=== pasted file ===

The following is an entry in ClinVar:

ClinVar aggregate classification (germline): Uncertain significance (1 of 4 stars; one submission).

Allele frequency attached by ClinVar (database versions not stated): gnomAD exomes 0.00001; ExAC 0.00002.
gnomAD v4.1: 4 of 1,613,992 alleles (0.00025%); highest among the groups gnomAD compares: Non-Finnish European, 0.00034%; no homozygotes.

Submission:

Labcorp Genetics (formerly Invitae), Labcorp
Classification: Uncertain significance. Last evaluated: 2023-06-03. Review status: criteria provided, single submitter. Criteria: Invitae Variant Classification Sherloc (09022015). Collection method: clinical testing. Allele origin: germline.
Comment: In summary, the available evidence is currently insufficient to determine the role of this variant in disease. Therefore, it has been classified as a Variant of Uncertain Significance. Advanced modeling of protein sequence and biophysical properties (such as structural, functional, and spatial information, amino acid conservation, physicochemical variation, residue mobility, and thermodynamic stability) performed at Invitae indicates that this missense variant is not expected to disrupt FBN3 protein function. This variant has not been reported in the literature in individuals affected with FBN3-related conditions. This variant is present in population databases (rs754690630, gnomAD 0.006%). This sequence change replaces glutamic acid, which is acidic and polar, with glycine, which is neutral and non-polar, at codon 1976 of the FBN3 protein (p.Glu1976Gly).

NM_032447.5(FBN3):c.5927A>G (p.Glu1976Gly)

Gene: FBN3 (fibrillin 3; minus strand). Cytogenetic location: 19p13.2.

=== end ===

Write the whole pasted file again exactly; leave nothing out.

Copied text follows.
The following is an entry in ClinVar:

ClinVar aggregate classification (germline): Uncertain significance (1 of 4 stars; one submission).

Allele frequency attached by ClinVar (database versions not stated): gnomAD exomes 0.00001; ExAC 0.00002.
gnomAD v4.1: 4 of 1,613,992 alleles (0.00025%); highest among the groups gnomAD compares: Non-Finnish European, 0.00034%; no homozygotes.

Submission:

Labcorp Genetics (formerly Invitae), Labcorp
Classification: Uncertain significance. Last evaluated: 2023-06-03. Review status: criteria provided, single submitter. Criteria: Invitae Variant Classification Sherloc (09022015). Collection method: clinical testing. Allele origin: germline.
Comment: In summary, the available evidence is currently insufficient to determine the role of this variant in disease. Therefore, it has been classified as a Variant of Uncertain Significance. Advanced modeling of protein sequence and biophysical properties (such as structural, functional, and spatial information, amino acid conservation, physicochemical variation, residue mobility, and thermodynamic stability) performed at Invitae indicates that this missense variant is not expected to disrupt FBN3 protein function. This variant has not been reported in the literature in individuals affected with FBN3-related conditions. This variant is present in population databases (rs754690630, gnomAD 0.006%). This sequence change replaces glutamic acid, which is acidic and polar, with glycine, which is neutral and non-polar, at codon 1976 of the FBN3 protein (p.Glu1976Gly).

NM_032447.5(FBN3):c.5927A>G (p.Glu1976Gly)

Gene: FBN3 (fibrillin 3; minus strand). Cytogenetic location: 19p13.2.